The definition of the word “serve” in terms of the law is as follows: To deliver a legal document, especially a process or notice; to present a legal notice or subpoena to a person as required by law. The actual service of person isn’t nearly as glamorous as some of the TV shows or movies make it out to be- still, the issue of service, and whether it was done properly or improperly, can be a confusing one. Let’s look at one woman’s situation to help us gain a better understanding of the service of process, especially in family law matters.
She starts by telling us this: “I had my ex initially personally served with a motion to set aside our divorce judgment. After that all papers and related motions have been served on his attorney…”. Some of those related motions were need-based motions for attorney fees and costs, a motion to compel discovery, and things of that nature. The attorney whom she served with the motion papers remains her ex-husbands attorney of record through all of this. Her question: Was this service process correct? Or did her ex need to be personally served at the start of every separate motion?
Service on an attorney for a party, rather than on the party himself, is proper if the attorney has made an appearance for the party, either by filing a paper with the court on the party’s behalf, or stating in court that he represents the party. If she started serving his attorney after he or she filed a paper on behalf of her ex husband, or showed up in court for her ex-husband, service on the attorney was proper. If she started ‘serving’ the attorney with papers before he or she appeared for her ex-husband, service of those papers was improper. However, filing a response to an improperly served motion would generally be considered a waiver of the impropriety. It sounds as if it is too late for her ex-husband to complain about improper service, if there is any to be found.
For more on the process of service, family law, and more, please visit our website: http://stanprowse.com
Like most law firms, we want nothing more than to provide clients and potential clients with sound and helpful advice and information. However, when given only pieces of the puzzle regarding someone’s current situation, it is very difficult to provide an answer or reach a conclusion that is 100% accurate. Still, when armed with decades of experience, a bit of prior knowledge, and even some bits of the puzzle, we can at least get those seeking help started in the right direction. Here’s an example.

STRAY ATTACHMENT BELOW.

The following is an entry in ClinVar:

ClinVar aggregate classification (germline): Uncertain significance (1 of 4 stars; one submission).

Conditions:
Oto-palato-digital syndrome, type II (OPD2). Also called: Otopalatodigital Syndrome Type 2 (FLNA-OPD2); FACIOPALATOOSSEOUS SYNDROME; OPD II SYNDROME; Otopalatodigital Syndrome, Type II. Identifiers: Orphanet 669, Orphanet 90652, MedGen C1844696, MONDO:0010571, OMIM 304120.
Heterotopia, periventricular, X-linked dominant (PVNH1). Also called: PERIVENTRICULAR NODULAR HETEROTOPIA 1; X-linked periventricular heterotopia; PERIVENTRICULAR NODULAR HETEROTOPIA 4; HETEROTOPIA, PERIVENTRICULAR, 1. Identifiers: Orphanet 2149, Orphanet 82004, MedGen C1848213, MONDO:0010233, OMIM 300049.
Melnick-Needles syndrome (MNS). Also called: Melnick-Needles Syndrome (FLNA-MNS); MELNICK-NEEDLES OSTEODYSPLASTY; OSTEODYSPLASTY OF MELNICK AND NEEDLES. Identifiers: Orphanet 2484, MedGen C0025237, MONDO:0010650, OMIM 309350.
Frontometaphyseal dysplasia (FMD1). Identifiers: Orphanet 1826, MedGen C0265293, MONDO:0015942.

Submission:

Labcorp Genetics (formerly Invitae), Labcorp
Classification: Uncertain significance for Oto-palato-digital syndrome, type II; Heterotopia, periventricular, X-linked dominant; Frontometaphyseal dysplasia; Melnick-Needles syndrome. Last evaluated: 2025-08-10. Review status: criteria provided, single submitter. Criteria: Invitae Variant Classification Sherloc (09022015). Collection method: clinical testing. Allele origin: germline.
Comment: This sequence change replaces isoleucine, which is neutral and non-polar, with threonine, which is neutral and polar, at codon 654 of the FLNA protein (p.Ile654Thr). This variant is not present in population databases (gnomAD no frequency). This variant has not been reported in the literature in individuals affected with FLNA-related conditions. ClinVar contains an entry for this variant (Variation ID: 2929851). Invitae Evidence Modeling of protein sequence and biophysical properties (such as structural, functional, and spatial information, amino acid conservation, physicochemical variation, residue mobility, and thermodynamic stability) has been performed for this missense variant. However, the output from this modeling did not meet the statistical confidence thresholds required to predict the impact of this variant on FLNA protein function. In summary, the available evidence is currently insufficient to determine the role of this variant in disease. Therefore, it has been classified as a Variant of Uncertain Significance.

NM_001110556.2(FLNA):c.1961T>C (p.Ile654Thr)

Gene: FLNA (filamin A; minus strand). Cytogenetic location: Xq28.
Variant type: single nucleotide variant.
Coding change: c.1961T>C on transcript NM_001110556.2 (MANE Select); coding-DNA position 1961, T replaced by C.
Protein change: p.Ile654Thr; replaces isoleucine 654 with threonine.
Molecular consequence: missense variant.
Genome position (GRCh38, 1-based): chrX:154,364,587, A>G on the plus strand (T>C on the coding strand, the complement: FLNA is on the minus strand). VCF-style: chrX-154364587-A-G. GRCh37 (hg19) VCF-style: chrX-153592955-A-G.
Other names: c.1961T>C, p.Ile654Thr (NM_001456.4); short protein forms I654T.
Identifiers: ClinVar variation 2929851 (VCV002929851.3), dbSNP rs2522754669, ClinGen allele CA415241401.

A potential client approached us with questions about estimating child support, and how much she would be likely to receive once her divorce was finalized. Her husband is already paying $600 a month for child support to his ex-wife and one child in Texas. She, on the other hand, lives in California and shares two kids with her husband. She wonders if she will get “anything close” to the $600 a month her husband’s ex-wife receives. We also know that she works part time and her husband works full time.
Again, answering this question completely with only generalities is next to impossible, but when life gives you lemons at least slice them up until you’re ready to make lemonade. So here is our stab at this woman’s case: six hundred is a pretty low number, and sounds like an order that’s been around for a while and never modified to reflect her husband’s current earnings. We also would guess that child support in Texas is less than in CA. Particularly since she only works part time and he works full time, it would be surprising if she didn’t get more than $600. But it depends on his gross income, her gross income, and the comparative time the kids are in her custody or in his. That’s the best we can do with the given information, but it should at least give her some foundation to build from.
For more information regarding child support, please visit our website: http://stanprowse.com/child-support